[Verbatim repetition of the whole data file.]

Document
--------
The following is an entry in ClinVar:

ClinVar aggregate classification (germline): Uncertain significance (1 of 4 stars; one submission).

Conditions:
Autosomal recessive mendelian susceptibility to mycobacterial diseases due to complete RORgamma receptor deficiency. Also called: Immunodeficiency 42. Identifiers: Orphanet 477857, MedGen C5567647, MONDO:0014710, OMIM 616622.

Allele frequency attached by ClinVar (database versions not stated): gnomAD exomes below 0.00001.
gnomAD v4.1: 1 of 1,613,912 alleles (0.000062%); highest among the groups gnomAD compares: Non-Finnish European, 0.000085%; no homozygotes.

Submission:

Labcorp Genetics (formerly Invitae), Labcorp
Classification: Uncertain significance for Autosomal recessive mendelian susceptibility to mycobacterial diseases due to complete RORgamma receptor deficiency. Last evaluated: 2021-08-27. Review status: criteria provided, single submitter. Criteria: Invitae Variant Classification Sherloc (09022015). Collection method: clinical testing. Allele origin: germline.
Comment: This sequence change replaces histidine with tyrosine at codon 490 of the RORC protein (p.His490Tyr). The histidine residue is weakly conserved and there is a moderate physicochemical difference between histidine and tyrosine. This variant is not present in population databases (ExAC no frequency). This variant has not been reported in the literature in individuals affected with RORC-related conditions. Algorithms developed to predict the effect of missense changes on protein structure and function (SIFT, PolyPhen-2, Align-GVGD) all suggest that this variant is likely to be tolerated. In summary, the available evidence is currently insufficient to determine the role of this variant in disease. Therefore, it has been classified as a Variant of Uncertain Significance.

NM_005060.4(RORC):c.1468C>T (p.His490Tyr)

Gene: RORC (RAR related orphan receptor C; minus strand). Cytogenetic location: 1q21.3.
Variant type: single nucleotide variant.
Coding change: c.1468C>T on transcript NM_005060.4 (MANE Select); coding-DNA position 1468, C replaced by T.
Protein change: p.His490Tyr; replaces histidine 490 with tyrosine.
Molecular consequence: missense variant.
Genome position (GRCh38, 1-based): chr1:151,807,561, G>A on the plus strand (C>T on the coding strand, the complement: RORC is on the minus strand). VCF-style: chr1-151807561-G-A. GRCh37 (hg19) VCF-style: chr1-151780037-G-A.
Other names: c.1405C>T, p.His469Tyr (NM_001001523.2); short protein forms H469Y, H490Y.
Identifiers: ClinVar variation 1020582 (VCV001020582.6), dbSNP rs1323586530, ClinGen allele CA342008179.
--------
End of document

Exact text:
The following is an entry in ClinVar:

ClinVar aggregate classification (germline): Uncertain significance (1 of 4 stars; one submission).

Conditions:
Autosomal recessive mendelian susceptibility to mycobacterial diseases due to complete RORgamma receptor deficiency. Also called: Immunodeficiency 42. Identifiers: Orphanet 477857, MedGen C5567647, MONDO:0014710, OMIM 616622.

Allele frequency attached by ClinVar (database versions not stated): gnomAD exomes below 0.00001.
gnomAD v4.1: 1 of 1,613,912 alleles (0.000062%); highest among the groups gnomAD compares: Non-Finnish European, 0.000085%; no homozygotes.

Submission:

Labcorp Genetics (formerly Invitae), Labcorp
Classification: Uncertain significance for Autosomal recessive mendelian susceptibility to mycobacterial diseases due to complete RORgamma receptor deficiency. Last evaluated: 2021-08-27. Review status: criteria provided, single submitter. Criteria: Invitae Variant Classification Sherloc (09022015). Collection method: clinical testing. Allele origin: germline.
Comment: This sequence change replaces histidine with tyrosine at codon 490 of the RORC protein (p.His490Tyr). The histidine residue is weakly conserved and there is a moderate physicochemical difference between histidine and tyrosine. This variant is not present in population databases (ExAC no frequency). This variant has not been reported in the literature in individuals affected with RORC-related conditions. Algorithms developed to predict the effect of missense changes on protein structure and function (SIFT, PolyPhen-2, Align-GVGD) all suggest that this variant is likely to be tolerated. In summary, the available evidence is currently insufficient to determine the role of this variant in disease. Therefore, it has been classified as a Variant of Uncertain Significance.

NM_005060.4(RORC):c.1468C>T (p.His490Tyr)

Gene: RORC (RAR related orphan receptor C; minus strand). Cytogenetic location: 1q21.3.
Variant type: single nucleotide variant.
Coding change: c.1468C>T on transcript NM_005060.4 (MANE Select); coding-DNA position 1468, C replaced by T.
Protein change: p.His490Tyr; replaces histidine 490 with tyrosine.
Molecular consequence: missense variant.
Genome position (GRCh38, 1-based): chr1:151,807,561, G>A on the plus strand (C>T on the coding strand, the complement: RORC is on the minus strand). VCF-style: chr1-151807561-G-A. GRCh37 (hg19) VCF-style: chr1-151780037-G-A.
Other names: c.1405C>T, p.His469Tyr (NM_001001523.2); short protein forms H469Y, H490Y.
Identifiers: ClinVar variation 1020582 (VCV001020582.6), dbSNP rs1323586530, ClinGen allele CA342008179.